The initial incidence was the arrest of Jihad Barakat, a journalist with Palestine Today TV, which occurred on 6/07/2017. Hours after filming Israeli soldiers searching the convoy of PA Prime Minister Rami Hamdallah, in contrary to agreed protocol between the Israelis and PA, he was arrested by PA security forces. He was not charged under the law but for a range of offenses, including panhandling, for which he will stand trial in the PA court system in September.
The second involves the blocking of websites. Since 15/07/2017 to the middle of August, 30 websites have been blocked from being accessed by West Bank IP addresses. Despite the fact that pages associated with ISIL have been part of the blocked sites, the majority of them have been news sites associated with Hamas, and the exiled Fatah Member Mahmoud Dahlan.
The fact that these websites are run by political rivals to the current ruling faction of the PA indicates that that these laws are being and, will continue to be used, to stifle free speech, legitimate dissent, and discussions regarding the state of politics in Palestine.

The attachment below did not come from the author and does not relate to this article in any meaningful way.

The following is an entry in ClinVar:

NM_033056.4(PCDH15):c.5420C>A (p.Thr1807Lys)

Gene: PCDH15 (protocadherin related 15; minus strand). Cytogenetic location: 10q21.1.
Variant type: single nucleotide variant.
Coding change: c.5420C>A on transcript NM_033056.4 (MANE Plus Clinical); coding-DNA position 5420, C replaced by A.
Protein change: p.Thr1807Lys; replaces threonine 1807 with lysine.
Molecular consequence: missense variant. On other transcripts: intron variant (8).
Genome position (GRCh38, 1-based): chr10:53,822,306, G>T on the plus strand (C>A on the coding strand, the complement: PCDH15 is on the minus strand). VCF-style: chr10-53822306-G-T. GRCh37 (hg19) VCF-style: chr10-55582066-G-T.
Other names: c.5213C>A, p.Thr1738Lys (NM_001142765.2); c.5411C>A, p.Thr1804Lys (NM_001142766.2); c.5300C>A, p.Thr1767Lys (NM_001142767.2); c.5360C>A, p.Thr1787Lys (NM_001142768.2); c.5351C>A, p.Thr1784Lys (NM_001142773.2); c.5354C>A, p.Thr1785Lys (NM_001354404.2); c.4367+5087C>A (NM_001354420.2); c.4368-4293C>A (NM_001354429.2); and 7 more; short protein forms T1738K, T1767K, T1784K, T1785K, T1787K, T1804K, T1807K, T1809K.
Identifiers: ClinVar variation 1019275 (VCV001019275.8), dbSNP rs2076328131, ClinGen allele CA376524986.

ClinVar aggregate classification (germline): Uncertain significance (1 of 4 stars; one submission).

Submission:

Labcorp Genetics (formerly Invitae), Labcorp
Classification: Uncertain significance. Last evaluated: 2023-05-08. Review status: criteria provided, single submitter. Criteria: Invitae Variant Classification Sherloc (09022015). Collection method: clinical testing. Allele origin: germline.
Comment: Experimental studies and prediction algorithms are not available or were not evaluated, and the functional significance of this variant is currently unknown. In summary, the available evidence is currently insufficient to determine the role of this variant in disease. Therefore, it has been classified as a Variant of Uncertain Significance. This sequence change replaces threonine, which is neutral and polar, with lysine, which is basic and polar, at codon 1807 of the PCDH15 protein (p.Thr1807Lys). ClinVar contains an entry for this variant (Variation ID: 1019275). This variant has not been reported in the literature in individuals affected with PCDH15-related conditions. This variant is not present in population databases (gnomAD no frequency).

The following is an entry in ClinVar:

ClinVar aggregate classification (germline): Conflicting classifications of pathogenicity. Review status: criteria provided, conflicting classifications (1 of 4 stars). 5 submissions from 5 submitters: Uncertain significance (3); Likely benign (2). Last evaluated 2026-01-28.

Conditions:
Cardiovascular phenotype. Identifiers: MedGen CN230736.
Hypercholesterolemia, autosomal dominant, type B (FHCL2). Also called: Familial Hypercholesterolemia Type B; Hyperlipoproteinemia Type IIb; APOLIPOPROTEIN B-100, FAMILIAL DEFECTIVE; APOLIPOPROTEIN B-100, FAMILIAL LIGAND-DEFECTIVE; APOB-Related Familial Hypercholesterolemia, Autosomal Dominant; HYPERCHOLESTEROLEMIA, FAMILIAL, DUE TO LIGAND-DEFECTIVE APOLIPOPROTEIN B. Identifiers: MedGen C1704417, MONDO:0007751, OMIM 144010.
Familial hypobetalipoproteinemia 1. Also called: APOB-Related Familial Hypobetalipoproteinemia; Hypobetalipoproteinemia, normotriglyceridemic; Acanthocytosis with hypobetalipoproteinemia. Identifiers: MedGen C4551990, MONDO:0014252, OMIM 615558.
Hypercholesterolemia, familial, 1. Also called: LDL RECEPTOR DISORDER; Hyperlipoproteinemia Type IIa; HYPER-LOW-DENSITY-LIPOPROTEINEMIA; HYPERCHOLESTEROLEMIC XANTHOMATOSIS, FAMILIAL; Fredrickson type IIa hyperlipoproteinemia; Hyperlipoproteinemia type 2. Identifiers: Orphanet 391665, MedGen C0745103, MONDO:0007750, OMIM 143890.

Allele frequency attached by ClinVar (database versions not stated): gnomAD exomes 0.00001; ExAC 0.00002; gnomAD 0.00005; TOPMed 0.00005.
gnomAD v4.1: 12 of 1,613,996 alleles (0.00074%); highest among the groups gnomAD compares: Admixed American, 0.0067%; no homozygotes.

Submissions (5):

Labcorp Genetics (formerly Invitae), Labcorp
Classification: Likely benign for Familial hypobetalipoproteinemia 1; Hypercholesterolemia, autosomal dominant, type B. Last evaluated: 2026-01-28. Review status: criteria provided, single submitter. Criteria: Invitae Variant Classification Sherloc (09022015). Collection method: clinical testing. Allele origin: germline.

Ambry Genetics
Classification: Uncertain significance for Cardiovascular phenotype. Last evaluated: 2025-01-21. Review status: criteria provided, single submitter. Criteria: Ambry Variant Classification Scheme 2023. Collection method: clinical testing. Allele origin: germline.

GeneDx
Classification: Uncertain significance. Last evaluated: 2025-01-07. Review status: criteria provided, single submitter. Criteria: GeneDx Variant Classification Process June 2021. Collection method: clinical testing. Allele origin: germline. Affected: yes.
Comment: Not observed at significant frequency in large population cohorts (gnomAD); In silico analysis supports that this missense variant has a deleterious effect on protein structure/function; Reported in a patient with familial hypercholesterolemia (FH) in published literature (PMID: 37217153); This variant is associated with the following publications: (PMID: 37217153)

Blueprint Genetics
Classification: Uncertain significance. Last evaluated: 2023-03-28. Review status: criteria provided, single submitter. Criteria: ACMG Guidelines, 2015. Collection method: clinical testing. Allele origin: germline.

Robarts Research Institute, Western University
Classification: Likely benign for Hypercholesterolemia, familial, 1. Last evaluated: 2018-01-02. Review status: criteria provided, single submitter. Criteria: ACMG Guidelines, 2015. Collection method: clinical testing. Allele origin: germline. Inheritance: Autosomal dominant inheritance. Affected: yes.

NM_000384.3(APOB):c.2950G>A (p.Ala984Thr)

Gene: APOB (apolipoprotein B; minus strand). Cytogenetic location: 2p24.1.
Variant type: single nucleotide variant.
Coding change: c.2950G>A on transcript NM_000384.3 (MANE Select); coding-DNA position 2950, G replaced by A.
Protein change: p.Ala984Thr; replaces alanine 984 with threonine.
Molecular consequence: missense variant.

Such affronts to the freedom of the press were escalated with the arrest of five journalists, accused of ‘leaking information to hostile entities’, and the questioning of four others in relation to social media posts critical of PA policy. Of the arrested journalists, three work for al-Quds TV, one works for al-Aqsa TV, and the fifth is a freelance journalist.
Despite initial claims that these detainments had nothing to do with the new decree, the prosecutor later cited the order as part of the reason for their arrest.
The journalists ended up being held for five days and were made to agree to a thousand Jordanian dinar bond, the amount stipulated in the decree. It is unclear if charges will be further pursued but, at this point, none have been officially issued.